Raspberry Wafers, serves 6

These wondrously crisp disks of puff pastry are sweet and buttery and as light as can be. The process required to make them sounds a bit complicated, but in essence it is a simple operation with just a bit more rolling than is usual. I have made these most successfully using bought-in frozen puff pastry, but if you are an expert then, naturally, use home-made. Don't be too concerned about the disks not being perfectly round; a natural shape is infinitely more attractive to the eye.

275g/10oz puff pastry

about 10tbsp sieved icing sugar

450g/1lb raspberries

For the whipped cream (creme Chantilly)

150mls/5fl oz whipping cream, very well chilled

150mls/5fl oz double cream, also very well chilled

40g/112oz icing sugar

vanilla seeds scraped from a split 14 of a fresh vanilla pod

1tbsp raspberry eau-de-vie (optional)

A metal bowl kept in the freezer for 30 minutes

Pre-heat the oven to 400F/200C/gas mark 6.

Cut the block of pastry into four equal parts and, one at a time, roll them very thin. As you do this, put each sheet into the fridge between layers of grease-proof paper to keep cool. Take one of the sheets, lay it out flat and strew liberally with the sieved icing sugar. Take one edge of the pastry in your fingers and tightly roll up into a sausage shape. Put back into the fridge and repeat the same process on the other three sheets. Now, with a sharp knife, divide each roll of pastry into one-inch/2.5cm lengths. Turn them on their ends and roll thinly into circles, scattering with more icing sugar as you roll; it acts like flour and the pastry won't stick. Lay on to a buttered baking sheet, sprinkle with a little more icing sugar and bake in the oven for about 4-5 minutes, until slightly puffed and a shiny golden colour. It is advisable, once again, to keep these pastry circles in the fridge until you are ready to cook them. Bake in batches of six and then cool on a rack.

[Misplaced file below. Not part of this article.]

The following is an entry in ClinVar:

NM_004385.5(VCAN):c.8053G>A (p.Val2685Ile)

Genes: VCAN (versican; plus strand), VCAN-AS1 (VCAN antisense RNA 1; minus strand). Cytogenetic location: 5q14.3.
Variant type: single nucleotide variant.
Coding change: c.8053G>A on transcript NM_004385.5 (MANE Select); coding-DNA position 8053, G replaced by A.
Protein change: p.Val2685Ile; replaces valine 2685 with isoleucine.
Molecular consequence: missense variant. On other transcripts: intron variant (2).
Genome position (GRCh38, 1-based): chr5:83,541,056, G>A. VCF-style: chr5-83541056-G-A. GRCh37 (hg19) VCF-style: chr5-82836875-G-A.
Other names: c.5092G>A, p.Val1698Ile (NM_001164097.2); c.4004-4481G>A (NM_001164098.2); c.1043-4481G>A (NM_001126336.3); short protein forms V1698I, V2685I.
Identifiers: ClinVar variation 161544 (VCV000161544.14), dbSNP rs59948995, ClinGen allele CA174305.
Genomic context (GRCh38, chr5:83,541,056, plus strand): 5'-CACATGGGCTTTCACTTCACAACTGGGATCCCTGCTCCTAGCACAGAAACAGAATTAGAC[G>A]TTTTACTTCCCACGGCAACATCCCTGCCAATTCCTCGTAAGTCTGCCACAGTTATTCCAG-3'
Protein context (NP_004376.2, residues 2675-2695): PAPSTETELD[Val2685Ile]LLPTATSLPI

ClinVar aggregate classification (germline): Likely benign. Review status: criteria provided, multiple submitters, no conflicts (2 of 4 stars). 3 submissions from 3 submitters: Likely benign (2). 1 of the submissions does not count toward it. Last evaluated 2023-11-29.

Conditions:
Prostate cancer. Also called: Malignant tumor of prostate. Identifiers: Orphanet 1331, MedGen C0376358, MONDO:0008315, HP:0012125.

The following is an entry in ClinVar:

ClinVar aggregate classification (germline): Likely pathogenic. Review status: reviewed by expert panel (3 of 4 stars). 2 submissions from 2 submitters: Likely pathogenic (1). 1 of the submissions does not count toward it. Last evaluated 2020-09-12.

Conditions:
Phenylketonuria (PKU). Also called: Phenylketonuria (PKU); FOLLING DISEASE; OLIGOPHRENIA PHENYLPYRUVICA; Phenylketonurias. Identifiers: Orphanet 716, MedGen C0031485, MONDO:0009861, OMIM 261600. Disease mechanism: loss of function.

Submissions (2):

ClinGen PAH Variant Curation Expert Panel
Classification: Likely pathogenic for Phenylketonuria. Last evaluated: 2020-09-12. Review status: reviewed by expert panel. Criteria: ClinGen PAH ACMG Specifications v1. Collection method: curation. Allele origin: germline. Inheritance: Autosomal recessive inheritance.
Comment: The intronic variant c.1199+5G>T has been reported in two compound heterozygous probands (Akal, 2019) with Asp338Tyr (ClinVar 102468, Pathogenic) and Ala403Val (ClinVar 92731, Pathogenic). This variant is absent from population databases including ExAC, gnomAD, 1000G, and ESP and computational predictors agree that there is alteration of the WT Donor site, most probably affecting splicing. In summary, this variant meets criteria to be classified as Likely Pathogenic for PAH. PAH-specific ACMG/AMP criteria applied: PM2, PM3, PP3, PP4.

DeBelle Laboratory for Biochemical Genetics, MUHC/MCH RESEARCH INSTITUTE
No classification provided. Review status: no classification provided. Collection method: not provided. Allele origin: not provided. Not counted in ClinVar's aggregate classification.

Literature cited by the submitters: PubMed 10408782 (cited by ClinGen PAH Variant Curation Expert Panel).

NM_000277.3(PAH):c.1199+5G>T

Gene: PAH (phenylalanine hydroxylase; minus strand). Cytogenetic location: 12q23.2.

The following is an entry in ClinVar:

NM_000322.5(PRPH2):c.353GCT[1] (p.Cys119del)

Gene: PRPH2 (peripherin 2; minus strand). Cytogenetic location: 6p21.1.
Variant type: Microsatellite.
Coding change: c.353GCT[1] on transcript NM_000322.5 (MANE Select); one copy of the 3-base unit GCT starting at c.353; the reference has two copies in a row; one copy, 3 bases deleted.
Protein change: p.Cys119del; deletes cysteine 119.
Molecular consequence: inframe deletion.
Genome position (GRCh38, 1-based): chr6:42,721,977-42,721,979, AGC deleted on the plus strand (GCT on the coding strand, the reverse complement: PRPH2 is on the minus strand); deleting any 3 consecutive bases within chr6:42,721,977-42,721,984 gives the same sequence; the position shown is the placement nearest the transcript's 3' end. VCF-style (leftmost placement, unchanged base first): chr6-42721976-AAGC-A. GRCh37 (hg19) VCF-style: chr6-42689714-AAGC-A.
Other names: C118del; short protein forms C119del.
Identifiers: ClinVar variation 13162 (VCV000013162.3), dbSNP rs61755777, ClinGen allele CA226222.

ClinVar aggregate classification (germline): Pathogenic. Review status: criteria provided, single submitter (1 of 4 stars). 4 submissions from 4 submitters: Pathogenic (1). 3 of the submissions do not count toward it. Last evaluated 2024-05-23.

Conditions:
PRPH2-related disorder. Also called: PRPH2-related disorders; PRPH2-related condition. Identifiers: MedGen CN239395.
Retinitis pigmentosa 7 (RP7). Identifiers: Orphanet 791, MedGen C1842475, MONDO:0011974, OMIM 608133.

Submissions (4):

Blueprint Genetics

It is important that all is cold for making the whipped cream. This allows for the least chance of the cream separating while being beaten. Put everything in the bowl and beat the cream by hand using fluid motions until loosely thick and floppy, but just holding its shape. This will not take too long and it is interesting to see the marked difference between hand-whisked, as opposed to electrically beaten, cream. Add the eau-de-vie if using.

For serving the wafers, take one of them and put it on to a plate. Generously pipe or spread some of the cream on to it and cover with raspberries. Put another wafer on top and repeat. Top with a final third wafer and dust with more icing sugar. Do the same for the remaining five servings and eat immediately.

Raspberry Crumble

One final quick recipe. You might think that to cook raspberries goes against everything I have been saying. But a raspberry crumble - using very little crumble - sprinkled over fresh raspberries and baked, is something you should experience. The smell of the warm fruit wafting from the oven is worth their wilted appearance.

Make a zippity-quick crumble topping in the food processor using, for four servings, equal quantities (about 50g/2oz) of butter, flour, caster sugar and ground almonds, plus the tiniest pinch of salt. Make sure the butter is hard and cold, cut it into small pieces and put it into the processor with everything else. Switch on for 20 to 30 seconds, or until the mixture resembles coarse breadcrumbs. Fill a large oven-proof dish with a pound or so of raspberries so that they will almost be in a single layer. Evenly sprinkle the crumble mixture over and bake in a hot oven (425F/220C/gas mark 7) for 15 to 20 minutes until the crumble is dotted with golden brown bits and the raspberry juice is flowing. Serve warm with more whipped cream